“Increasing dependence on foreign imported fossil fuels is not a strategy that improves energy security—it’s a recipe for high costs, energy insecurity, and economic uncertainty,” says Reynolds. Nevertheless, the lack of cash, land, and the potential for renewables in Bangladesh means hydrocarbon imports still look more feasible than the green alternative – which is renewables plus battery/hydrogen. Resource-poor Bangladesh, and countries like it, would probably still need to import green energy alternatives (hydrogen/ammonia/methanol) after any transition, which would mean continued import dependence, although markets for green fuels like these should be less exposed to geopolitical tensions.
In contrast to the IEEFA’s arguments, some in Asia see the crisis as an opportunity to lock in more secure and better priced fossil fuel supply from Russia as others boycott its exports. China, India, Pakistan, and Bangladesh may get better and lower cost access to Russian oil and LNG as western countries back out of deals and a discount develops – which could encourage further reliance on fossil fuels among these countries.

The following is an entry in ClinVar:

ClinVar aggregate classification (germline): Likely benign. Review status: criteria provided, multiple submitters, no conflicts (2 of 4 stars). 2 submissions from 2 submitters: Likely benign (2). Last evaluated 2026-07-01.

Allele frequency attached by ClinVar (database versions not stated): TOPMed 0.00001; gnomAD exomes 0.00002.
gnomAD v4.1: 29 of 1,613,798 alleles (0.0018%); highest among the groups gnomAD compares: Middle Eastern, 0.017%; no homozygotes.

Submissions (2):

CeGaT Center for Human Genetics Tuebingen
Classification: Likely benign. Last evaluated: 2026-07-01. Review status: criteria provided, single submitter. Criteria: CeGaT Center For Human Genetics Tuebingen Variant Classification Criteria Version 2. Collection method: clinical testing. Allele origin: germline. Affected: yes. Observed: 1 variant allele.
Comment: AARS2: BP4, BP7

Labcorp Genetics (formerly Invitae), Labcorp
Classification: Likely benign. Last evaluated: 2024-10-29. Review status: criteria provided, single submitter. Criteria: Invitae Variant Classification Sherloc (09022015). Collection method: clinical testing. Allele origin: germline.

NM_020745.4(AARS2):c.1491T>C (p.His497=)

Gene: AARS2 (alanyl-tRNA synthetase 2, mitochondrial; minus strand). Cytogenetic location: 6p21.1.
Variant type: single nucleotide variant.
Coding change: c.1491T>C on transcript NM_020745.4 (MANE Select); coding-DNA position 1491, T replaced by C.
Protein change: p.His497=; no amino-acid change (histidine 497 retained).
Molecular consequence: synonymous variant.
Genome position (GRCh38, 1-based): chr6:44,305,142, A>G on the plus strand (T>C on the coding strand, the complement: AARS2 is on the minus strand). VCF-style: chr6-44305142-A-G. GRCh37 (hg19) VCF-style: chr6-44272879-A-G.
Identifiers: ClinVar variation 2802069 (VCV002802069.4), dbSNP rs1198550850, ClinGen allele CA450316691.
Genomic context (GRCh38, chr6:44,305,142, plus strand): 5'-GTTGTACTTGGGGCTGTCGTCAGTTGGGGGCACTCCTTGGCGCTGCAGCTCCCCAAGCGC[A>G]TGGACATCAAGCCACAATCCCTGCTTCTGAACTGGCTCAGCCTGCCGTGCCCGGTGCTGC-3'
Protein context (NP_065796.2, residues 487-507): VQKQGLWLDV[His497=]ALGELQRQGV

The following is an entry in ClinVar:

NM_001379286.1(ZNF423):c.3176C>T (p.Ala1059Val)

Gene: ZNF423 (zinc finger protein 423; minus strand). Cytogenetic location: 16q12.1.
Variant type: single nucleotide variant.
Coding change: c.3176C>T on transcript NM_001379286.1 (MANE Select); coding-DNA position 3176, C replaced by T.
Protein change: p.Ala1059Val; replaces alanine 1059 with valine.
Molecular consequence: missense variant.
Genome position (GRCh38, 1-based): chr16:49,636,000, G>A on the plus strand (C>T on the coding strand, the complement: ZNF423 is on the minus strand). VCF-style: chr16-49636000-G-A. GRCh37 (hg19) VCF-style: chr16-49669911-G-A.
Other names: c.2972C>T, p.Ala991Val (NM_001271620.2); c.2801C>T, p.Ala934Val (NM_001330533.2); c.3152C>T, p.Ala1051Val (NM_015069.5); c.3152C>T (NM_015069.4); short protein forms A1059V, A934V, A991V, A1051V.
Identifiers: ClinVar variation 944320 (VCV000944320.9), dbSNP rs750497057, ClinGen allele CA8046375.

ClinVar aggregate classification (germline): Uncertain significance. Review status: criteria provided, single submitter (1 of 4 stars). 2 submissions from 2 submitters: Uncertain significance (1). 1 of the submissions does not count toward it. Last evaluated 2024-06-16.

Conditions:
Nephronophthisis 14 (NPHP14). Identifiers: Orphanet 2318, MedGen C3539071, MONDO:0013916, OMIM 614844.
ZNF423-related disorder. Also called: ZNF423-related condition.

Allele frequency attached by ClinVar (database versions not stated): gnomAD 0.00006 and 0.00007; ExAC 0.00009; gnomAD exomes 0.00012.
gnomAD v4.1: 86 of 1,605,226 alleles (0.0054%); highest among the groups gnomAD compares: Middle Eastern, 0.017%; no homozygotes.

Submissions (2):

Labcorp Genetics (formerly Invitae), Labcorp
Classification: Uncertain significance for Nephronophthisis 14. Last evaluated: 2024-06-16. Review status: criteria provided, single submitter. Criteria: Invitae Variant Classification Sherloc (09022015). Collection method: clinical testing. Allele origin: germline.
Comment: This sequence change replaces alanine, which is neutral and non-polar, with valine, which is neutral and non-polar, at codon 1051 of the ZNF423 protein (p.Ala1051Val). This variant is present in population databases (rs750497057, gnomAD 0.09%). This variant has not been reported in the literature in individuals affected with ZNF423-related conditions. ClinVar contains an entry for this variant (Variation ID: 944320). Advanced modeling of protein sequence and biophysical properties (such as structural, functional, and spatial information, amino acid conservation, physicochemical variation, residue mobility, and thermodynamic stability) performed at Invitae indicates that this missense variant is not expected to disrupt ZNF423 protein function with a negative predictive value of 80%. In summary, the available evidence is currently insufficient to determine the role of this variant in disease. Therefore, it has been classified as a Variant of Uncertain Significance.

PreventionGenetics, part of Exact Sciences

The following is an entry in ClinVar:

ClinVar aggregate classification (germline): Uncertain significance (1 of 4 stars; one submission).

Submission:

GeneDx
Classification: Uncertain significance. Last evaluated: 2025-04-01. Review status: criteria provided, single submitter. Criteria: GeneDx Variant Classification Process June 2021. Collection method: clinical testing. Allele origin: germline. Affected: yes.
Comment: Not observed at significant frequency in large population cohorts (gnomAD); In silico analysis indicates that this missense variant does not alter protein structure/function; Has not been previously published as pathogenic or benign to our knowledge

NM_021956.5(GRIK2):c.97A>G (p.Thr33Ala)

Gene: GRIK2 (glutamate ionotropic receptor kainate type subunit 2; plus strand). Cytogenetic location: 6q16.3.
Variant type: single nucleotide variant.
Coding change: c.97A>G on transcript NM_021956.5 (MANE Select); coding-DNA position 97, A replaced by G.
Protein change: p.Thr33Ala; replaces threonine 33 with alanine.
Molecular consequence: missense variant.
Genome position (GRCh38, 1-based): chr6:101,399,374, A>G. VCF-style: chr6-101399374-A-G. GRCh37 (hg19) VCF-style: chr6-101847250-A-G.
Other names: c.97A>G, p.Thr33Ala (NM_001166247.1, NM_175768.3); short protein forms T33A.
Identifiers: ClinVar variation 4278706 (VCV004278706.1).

For example, Pakistan’s Prime Minister travelled to Moscow on the day of the invasion to discuss a pipeline in Pakistan that would carry re-gasified LNG from the country’s southern coast to northern provinces. And more recently, India hosted Russia’s foreign minister, Lavrov, on April 1, for negotiations over crude oil supply. But Reynolds notes: “Asian countries may buy some Russian energy at a discount, but again, is this a credible or stable long-term option,” especially when one side can suddenly demand payment in rubles, for example?
Other officials have suggested Asia switch to coal which would free up more gas for Europe. But Reynolds said: “imported coal and gas are two sides of the same coin in the sense that replacing one costly, volatile imported fuel for another does little to wean your economic growth prospects off of cyclical commodity price fluctuations.”
Finally, GHG emissions from gas have been underestimated, so the environmental advantage is suspect, he noted.